It’s been touted with saving lives.
But is there proof BC’s tough drinking driving laws have reduced crashes?
A draft ICBC report suggests there just isn’t enough data to make that claim.
The draft report on BC’s Impaired Driving Initiative was prepared last January by a consultant tasked with figuring out whether the impact of the changes could be estimated.
To do that in a scientific way, you need data. But in B.C.’s case, apparently it’s data that doesn’t exist.
Not enough data
The analysis notes a lack of control data and collision data.
To make matters worse, information on police enforcement is not consistently available across B.C. As a result, the draft report says “an overall evaluation of the impact” of changes to tackle impaired driving is “not feasible.”
The draft report was requested by Victoria law firm Mulligan Tam Pearson in February of 2015, but was only received this month.
Report drafted a year ago
A Vancouver lawyer who has long criticized the province’s claims about its drunk driving laws says the report backs up what he has claimed.
Paul Doroshenko says the only thing that’s certain about the changes brought in by the BC government is that it takes away peoples’ rights.
“If you were driving down the road and you blew a fail into a roadside breath tester, you were pulled off the road, either before this law came into effect or after this law came into effect. So the tool to remove drivers from the road is identical. Which is why there is no way you can come to the conclusion that this is what’s going to save people.”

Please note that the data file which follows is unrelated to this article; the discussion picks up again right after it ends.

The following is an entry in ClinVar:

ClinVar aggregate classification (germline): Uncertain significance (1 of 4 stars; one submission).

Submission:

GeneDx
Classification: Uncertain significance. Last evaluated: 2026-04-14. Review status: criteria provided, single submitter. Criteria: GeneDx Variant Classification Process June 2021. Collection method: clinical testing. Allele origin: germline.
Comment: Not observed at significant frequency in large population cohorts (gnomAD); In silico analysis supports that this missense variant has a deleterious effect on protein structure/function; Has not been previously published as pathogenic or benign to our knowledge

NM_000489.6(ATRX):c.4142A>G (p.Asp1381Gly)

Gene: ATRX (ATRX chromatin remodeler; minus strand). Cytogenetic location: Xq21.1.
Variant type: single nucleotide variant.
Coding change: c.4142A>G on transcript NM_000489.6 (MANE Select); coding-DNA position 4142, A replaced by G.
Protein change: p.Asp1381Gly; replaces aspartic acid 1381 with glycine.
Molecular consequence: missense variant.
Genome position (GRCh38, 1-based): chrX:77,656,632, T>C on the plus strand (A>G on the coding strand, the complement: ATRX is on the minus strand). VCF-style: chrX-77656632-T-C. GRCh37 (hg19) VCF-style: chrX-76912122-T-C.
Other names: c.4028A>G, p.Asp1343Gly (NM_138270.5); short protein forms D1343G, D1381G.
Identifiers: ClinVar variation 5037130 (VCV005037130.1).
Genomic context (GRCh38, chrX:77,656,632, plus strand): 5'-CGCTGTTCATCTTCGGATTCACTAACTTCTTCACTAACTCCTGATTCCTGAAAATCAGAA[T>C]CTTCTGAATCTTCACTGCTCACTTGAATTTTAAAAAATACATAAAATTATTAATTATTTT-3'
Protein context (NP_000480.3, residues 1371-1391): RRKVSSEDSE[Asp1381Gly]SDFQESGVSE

Doroshenko adds it is outrageous it took ICBC almost a year to respond to an FOI request.
He suggests the province didn’t want the report to come out.
Suzanne Anton says B.C. deterrents are working
The Justice Minister and B.C. Attorney General says the current deterrents are working.
“I don’t have the numbers right in front of me but what I can say is that we do know the number of deaths on B.C. roads from drinking and driving has declined and it has declined since we put in the immediate roadside prohibitions.”
“We have an innovative approach to drinking and driving in B.C. which is the immediate roadside prohibition and it is a very good deterrent against drinking and driving and it is saving lives in B.C.”
Anton says the number of deaths on B.C. roads from drinking and driving has dropped since the immediate road side prohibitions were brought in.
RoadSafetyBC’s response to the draft report
RoadSafetyBC thoroughly reviews all relevant reports.
While calculated differently – the ICBC report tracked the number of fatal collisions while RoadSafetyBC tracks total fatalities (persons) – both numbers are correct and show the significant difference our tough drinking and driving laws have made.
In each of the 5 years leading up to the implementation of the IRP program, an average of 113 people died from alcohol related driving activities on BC roads.
Between October 2010 and March 2015, we saw an annualized reduction of 52% – from 113 to 54 – representing an estimated 260 lives saved, compared to the pre-IRP annual average.
By adding together the lives saved each year, we know that our program has helped 260 people return home alive who otherwise may not have.
All of this information has been publicly available on RoadSafetyBC’s website, and there is no FOI request required to obtain this information.
We are confident that combined with stringent law enforcement and education and awareness, our drinking and driving penalties – the toughest in the country when they were introduced – have made a big difference in saving lives and helping British Columbians get home safe.
Additionally, a 2014 study led by the University of Victoria concluded that the IRP program is a significant contributor to the lower rates of drinking and driving fatalities.
RoadSafetyBC closely monitors fatality and injury data and roadside studies.